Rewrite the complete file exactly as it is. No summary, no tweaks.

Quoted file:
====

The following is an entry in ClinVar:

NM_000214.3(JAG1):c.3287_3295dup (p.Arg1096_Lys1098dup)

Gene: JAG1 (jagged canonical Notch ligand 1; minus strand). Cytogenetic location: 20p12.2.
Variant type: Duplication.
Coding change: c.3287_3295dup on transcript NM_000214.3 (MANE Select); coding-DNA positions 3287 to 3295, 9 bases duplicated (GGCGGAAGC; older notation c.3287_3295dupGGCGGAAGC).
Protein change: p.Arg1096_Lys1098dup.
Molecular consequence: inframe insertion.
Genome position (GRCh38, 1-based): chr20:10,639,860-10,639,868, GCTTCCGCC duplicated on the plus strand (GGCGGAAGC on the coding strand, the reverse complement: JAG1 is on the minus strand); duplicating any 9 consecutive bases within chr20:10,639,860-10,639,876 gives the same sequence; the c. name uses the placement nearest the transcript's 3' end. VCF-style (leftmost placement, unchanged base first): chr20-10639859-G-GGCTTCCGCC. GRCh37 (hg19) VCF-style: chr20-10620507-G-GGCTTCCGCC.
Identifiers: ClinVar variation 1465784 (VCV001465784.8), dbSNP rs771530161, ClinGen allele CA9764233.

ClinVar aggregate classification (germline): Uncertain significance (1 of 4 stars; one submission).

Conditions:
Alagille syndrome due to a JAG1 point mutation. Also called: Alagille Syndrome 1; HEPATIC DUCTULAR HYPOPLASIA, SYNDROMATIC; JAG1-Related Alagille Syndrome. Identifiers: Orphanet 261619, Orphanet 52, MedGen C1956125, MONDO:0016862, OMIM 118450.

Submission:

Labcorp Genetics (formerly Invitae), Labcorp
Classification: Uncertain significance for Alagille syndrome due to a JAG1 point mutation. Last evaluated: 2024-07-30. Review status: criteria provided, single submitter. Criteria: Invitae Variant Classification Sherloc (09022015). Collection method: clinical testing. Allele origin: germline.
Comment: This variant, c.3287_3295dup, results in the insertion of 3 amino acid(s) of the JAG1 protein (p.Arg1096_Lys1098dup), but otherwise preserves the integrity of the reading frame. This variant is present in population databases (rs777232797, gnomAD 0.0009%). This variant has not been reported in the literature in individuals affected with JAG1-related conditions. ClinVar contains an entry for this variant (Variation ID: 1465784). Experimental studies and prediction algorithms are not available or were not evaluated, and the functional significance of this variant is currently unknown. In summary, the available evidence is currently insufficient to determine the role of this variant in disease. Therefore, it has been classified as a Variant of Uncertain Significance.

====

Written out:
The following is an entry in ClinVar:

NM_000214.3(JAG1):c.3287_3295dup (p.Arg1096_Lys1098dup)

Gene: JAG1 (jagged canonical Notch ligand 1; minus strand). Cytogenetic location: 20p12.2.
Variant type: Duplication.
Coding change: c.3287_3295dup on transcript NM_000214.3 (MANE Select); coding-DNA positions 3287 to 3295, 9 bases duplicated (GGCGGAAGC; older notation c.3287_3295dupGGCGGAAGC).
Protein change: p.Arg1096_Lys1098dup.
Molecular consequence: inframe insertion.
Genome position (GRCh38, 1-based): chr20:10,639,860-10,639,868, GCTTCCGCC duplicated on the plus strand (GGCGGAAGC on the coding strand, the reverse complement: JAG1 is on the minus strand); duplicating any 9 consecutive bases within chr20:10,639,860-10,639,876 gives the same sequence; the c. name uses the placement nearest the transcript's 3' end. VCF-style (leftmost placement, unchanged base first): chr20-10639859-G-GGCTTCCGCC. GRCh37 (hg19) VCF-style: chr20-10620507-G-GGCTTCCGCC.
Identifiers: ClinVar variation 1465784 (VCV001465784.8), dbSNP rs771530161, ClinGen allele CA9764233.

ClinVar aggregate classification (germline): Uncertain significance (1 of 4 stars; one submission).

Conditions:
Alagille syndrome due to a JAG1 point mutation. Also called: Alagille Syndrome 1; HEPATIC DUCTULAR HYPOPLASIA, SYNDROMATIC; JAG1-Related Alagille Syndrome. Identifiers: Orphanet 261619, Orphanet 52, MedGen C1956125, MONDO:0016862, OMIM 118450.

Submission:

Labcorp Genetics (formerly Invitae), Labcorp
Classification: Uncertain significance for Alagille syndrome due to a JAG1 point mutation. Last evaluated: 2024-07-30. Review status: criteria provided, single submitter. Criteria: Invitae Variant Classification Sherloc (09022015). Collection method: clinical testing. Allele origin: germline.
Comment: This variant, c.3287_3295dup, results in the insertion of 3 amino acid(s) of the JAG1 protein (p.Arg1096_Lys1098dup), but otherwise preserves the integrity of the reading frame. This variant is present in population databases (rs777232797, gnomAD 0.0009%). This variant has not been reported in the literature in individuals affected with JAG1-related conditions. ClinVar contains an entry for this variant (Variation ID: 1465784). Experimental studies and prediction algorithms are not available or were not evaluated, and the functional significance of this variant is currently unknown. In summary, the available evidence is currently insufficient to determine the role of this variant in disease. Therefore, it has been classified as a Variant of Uncertain Significance.